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Source: Security Wire Digest

Posted on April 11, 2002

      The vast majority of American businesses -- 90 percent -- have suffered computer security breaches in the past year, according to a joint study by the FBI's Computer Intrusion Squad and the Computer Security Institute (CSI) released earlier this week. Results also indicate that although a wide cross section of organizations--from financial institutions and hospitals to government agencies and universities--are victimized by hacking, only 34 percent report it to authorities.

      Industry experts expressed little surprise at the report's findings.

      "(These figures) follow a trend that we have observed for quite some time," says C.L. Staten, executive director of the Emergency Response & Research Institute in Chicago. "If anything, the situation is still probably vastly underreported." Staten explains that many companies are reluctant to admit that they have been victimized by cybercrime, because they fear potentially adverse effects of negative publicity on customer relationships and financial stability. "Corporations want confidentiality before they will share hacker data with law enforcement," he says.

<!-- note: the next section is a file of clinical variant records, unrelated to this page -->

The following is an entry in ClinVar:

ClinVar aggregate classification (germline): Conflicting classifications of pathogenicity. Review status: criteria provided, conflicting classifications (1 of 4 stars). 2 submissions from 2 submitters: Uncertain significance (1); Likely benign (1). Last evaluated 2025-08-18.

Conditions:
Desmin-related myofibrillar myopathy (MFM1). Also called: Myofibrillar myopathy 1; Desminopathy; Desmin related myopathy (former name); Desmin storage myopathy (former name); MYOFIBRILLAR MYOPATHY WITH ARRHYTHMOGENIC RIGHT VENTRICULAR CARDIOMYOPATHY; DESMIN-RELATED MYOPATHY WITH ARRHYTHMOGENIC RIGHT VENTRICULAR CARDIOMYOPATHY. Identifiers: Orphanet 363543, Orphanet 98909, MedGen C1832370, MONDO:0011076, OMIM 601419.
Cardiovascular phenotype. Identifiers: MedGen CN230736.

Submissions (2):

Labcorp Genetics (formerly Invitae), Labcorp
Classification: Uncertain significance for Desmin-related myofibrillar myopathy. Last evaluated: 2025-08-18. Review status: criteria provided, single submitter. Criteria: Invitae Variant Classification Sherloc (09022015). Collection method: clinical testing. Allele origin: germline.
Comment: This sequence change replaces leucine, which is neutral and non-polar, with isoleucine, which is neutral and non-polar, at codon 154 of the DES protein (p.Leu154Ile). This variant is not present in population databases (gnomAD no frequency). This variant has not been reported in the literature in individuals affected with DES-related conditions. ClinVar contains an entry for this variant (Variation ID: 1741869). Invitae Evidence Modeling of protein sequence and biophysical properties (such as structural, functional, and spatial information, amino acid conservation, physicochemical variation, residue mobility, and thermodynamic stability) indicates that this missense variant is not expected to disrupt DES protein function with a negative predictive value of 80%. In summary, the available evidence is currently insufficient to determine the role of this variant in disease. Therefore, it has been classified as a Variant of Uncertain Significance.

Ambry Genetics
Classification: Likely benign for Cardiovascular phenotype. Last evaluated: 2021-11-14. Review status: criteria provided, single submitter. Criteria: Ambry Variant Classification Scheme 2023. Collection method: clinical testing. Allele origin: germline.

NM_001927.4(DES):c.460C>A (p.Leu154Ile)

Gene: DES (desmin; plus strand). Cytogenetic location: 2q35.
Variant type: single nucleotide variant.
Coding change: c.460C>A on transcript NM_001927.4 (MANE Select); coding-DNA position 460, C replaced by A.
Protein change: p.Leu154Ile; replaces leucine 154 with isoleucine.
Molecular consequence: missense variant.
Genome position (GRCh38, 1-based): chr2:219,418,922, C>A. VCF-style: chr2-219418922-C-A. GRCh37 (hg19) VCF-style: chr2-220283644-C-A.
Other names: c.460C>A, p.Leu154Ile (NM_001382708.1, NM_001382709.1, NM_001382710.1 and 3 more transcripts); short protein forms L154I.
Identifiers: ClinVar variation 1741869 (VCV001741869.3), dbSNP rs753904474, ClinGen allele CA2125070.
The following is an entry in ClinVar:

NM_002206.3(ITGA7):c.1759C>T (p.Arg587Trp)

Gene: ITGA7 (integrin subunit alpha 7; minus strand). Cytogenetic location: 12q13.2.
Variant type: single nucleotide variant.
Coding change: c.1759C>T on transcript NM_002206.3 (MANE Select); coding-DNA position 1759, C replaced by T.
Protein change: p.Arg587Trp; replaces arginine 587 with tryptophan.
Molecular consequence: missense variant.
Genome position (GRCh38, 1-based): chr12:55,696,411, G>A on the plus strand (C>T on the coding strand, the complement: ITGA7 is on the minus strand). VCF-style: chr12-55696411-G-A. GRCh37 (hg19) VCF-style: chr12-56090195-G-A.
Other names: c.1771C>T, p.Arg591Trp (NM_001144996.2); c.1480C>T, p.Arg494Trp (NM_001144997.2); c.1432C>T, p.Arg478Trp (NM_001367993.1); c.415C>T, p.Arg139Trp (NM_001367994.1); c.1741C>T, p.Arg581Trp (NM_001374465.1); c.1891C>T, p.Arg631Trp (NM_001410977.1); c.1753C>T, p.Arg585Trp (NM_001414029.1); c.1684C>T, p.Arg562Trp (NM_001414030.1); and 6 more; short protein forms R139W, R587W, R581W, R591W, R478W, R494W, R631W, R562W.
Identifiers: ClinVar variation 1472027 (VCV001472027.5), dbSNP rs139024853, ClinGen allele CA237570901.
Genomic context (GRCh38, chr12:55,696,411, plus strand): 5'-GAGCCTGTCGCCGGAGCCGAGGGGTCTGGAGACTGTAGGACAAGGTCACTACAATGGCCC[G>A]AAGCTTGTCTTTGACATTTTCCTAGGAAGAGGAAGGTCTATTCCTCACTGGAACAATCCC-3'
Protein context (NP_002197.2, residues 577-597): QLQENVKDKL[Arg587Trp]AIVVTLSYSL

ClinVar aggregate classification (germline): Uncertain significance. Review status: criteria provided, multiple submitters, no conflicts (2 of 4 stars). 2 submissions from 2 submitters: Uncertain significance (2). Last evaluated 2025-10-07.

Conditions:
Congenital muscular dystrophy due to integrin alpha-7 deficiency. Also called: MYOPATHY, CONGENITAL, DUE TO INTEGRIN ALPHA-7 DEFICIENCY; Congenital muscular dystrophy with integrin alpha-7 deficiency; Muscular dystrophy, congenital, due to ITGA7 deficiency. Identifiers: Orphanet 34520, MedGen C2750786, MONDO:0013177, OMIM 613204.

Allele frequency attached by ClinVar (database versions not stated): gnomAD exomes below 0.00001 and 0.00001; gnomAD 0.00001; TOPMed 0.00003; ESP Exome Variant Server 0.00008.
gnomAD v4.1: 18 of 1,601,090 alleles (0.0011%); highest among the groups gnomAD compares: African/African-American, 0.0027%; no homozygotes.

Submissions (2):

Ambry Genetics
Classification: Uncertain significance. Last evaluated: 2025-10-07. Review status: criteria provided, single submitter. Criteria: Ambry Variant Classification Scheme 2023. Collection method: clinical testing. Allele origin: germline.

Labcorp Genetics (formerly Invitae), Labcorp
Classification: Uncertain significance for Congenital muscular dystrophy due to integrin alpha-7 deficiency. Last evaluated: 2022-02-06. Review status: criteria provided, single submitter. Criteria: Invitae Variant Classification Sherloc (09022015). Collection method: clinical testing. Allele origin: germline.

The financial toll of e-security violations is also mounting. The FBI/CSI annual appraisal revealed the overall cost of cybercrime rose 20 percent in the past year, from $377 million to $455 million. Of the 503 organizations polled, the average loss per respondent ranged between $243,000 and $283,000.

      Despite the fact that virtually all institutions surveyed utilize antivirus software, and more than half--60 percent--have an IDS in place, electronic breaches such as theft of proprietary information, financial fraud and viruses continue to proliferate. "Even the military has reported dramatic numbers of hack attacks in the past year," says Staten.

      CSI Director Patrice Rapalus says, "Hopefully a greater appreciation for security, post-9/11, will translate into increased staffing levels, more investment in training and enhanced organizational clout for those responsible for information security."

      The report shows one hopeful sign: there was a 9 percent drop in virus and worm incidents. Despite the decrease, the financial fallout from last year's malware rose by $4.6 million, to a total of $49 million.

      "This problem will continue until positive steps are taken by legislation to shield corporate cybercrime reporting from general public disclosure," says Staten.

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